For Democrats, June has been the cruelest month; there has been discouraging economic news; the re-election candidate has made mistakes and seems out of his comfort zone. The supposedly superior Obama campaign looks amateurish, and complaints about the operation’s insularity have reached a fever pitch.
Private conversations with a half-dozen of the smartest Democratic political thinkers -- all of whom have played at the highest levels of national campaigns, are genuine Obama backers, and almost never are consulted by the campaign -- reveal a consensus of advice for the president: Stop trying to tell voters they’re doing better, offer an optimistic sense of how, if re-elected, you would lead America to more prosperous times, and challenge Republicans with specifics.
(...) “The challenge for the president is not the current conditions, but the huge expectations he set that have not been met,” said Peter Hart, a leading Democratic pollster. “There is no road map, no program, no conviction of where the president wants to lead the country.”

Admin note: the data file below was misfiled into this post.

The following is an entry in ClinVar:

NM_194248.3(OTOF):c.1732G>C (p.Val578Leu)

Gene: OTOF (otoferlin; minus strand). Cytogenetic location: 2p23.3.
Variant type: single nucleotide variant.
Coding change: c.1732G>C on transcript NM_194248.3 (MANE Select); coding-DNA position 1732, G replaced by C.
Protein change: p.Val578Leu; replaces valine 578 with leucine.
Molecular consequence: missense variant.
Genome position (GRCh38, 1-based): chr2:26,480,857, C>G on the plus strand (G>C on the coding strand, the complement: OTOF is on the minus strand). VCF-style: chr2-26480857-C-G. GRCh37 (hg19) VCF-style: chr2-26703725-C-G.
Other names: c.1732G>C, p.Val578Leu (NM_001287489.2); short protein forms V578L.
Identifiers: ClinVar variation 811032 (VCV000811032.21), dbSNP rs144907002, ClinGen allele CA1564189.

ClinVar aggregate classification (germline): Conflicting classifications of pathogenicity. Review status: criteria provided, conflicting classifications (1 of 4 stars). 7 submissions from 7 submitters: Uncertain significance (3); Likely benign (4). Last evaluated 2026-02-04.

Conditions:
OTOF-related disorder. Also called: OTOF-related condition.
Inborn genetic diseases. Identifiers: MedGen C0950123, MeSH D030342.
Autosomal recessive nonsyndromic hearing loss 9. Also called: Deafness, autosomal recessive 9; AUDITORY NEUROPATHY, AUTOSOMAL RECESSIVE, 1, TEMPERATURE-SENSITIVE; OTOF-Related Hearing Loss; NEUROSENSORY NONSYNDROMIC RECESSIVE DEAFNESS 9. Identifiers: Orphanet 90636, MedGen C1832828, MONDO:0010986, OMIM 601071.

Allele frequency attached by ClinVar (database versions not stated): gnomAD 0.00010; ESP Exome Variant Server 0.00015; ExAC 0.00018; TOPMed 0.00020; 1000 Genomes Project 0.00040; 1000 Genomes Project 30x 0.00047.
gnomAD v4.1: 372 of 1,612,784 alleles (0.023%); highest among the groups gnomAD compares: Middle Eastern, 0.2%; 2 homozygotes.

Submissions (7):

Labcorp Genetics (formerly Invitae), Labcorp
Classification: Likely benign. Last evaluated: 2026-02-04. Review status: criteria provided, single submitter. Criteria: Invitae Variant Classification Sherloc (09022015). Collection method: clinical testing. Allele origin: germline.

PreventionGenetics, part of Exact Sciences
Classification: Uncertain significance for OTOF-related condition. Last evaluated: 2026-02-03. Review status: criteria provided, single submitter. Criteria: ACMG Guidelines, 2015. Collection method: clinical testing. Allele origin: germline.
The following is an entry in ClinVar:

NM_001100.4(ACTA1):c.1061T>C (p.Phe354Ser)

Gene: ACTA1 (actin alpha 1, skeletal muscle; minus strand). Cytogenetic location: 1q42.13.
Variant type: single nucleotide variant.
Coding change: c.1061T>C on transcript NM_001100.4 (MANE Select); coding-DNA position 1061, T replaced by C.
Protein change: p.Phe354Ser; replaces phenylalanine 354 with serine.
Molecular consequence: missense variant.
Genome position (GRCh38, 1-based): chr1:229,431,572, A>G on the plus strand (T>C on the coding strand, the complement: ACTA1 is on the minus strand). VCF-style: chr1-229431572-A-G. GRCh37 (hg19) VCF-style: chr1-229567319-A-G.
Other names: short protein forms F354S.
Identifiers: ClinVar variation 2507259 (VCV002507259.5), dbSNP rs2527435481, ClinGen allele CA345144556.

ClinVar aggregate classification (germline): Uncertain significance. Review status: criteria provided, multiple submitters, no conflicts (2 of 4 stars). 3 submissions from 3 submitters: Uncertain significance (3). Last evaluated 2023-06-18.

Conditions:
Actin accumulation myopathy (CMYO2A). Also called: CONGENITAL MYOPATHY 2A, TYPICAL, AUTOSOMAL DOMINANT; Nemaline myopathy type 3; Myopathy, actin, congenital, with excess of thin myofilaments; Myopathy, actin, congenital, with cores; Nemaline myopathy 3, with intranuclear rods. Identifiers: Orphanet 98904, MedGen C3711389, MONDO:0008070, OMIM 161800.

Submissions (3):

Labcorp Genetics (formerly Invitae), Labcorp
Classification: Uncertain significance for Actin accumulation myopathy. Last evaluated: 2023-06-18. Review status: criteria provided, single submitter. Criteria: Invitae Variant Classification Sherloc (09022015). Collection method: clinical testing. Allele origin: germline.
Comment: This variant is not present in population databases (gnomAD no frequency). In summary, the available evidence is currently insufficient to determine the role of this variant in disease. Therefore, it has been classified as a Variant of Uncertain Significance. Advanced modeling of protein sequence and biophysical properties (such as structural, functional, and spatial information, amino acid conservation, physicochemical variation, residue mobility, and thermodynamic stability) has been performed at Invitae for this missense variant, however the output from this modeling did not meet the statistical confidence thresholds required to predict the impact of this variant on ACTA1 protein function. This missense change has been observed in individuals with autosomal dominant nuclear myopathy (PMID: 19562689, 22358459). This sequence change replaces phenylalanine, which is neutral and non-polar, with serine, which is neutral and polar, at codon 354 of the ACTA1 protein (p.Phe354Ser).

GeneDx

(...) The central challenge, the other Democratic consultants say, is a compelling narrative from the president and campaign, which they describe as unusually insular and arrogant.
The campaign has an almost mystical confidence in sophisticated technology and in its organization, assets that only matter in a razor-tight race. Further, these other strategists say, the Obama camp is no more justified in its belief that this campaign is like a rerun -- with the uniforms changed -- of 2004, when a shakily popular Republican president won re-election, than it would be to believe that 2012 is a reprise of 1980, when an incumbent president was thrown out for non-performance.
Any outreach by Obama’s Chicago acolytes to hear out these arguments is limited and superficial.
A longtime Democratic strategist predicts defeat unless there is some boldness. He offers an idea: Secretary of State Hillary Clinton, as popular as any American figure, has said she plans to resign after the election. Obama should persuade her to leave her post a month or so early and campaign for him. She might add some electricity and she wouldn’t be likely to commit the same occasional discipline lapses as her husband.
The secretary probably would reject such a suggestion, and team Obama wouldn’t ask. They don’t believe they need help. More than a few Democrats disagree.
lunes, 18 de junio de 2012
Consultores demócratas: Team Obama necesita una intervención
Bloomberg nos cuenta que muchos consultores demócratas se quejan de que en Team Obama viven demasiado aislados y no aceptan consejos de fuera: